The big down-side I see for small business is: "What will happen in a cash-flow crunch?"
Every small businessperson knows that sometimes customers don't pay their bills, and it can be a challenge to meet payroll and there isn't enough left for other bills. So you pay your employees, take the dunning phone calls, pay some late charges when the money comes in, and business goes on. There are safeguards and due process built-in to the system so that the Sheriff can't come and padlock your doors the day after your bill is late. Your creditors get their money, just a little later and a little extra.
Now enter "the Cloud". Your business becomes entirely dependent on your Cloud provider. If they shut you off, you're dead, and they're probably not bound by procedural regulations similar to lending institutions or utilities. If you can't pay on time, they put your service "on hold", and you're out of business. You try to scramble to find money to pay them to keep the business going, and now maybe there's not enough money for payroll. But if you don't pay "the Cloud", your business is dead.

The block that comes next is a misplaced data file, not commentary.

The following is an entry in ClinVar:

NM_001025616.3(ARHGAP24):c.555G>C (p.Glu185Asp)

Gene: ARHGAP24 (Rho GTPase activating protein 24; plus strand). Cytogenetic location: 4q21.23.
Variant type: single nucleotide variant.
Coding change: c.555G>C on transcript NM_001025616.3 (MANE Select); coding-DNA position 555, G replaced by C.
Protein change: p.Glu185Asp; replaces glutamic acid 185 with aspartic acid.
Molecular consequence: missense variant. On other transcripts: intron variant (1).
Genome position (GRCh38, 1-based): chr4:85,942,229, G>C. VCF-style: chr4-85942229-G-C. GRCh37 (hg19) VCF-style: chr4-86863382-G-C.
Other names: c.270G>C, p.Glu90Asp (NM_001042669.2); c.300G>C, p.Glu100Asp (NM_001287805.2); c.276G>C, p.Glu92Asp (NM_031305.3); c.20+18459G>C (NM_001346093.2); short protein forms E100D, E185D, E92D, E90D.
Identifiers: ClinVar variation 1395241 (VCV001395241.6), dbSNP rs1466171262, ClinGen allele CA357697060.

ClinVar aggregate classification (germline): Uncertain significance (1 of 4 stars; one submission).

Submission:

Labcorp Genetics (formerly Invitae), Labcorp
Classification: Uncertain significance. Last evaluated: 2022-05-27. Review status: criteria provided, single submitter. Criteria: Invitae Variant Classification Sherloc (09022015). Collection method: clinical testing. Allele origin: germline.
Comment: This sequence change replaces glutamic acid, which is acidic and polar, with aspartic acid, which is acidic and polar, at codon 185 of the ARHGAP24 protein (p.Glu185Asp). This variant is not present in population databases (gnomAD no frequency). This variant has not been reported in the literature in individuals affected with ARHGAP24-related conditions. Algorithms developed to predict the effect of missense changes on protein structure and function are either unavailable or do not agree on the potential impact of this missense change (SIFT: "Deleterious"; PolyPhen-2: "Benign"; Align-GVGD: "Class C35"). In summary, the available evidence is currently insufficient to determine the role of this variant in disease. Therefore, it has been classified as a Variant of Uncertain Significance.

Like many "new deals", the Cloud looks attractive on the front end because it doesn't involve a large upfront capital outlay. But IMHO, choosing "the Cloud" for a small business is akin to walking into the lion's den, or jumping into shark-infested waters.
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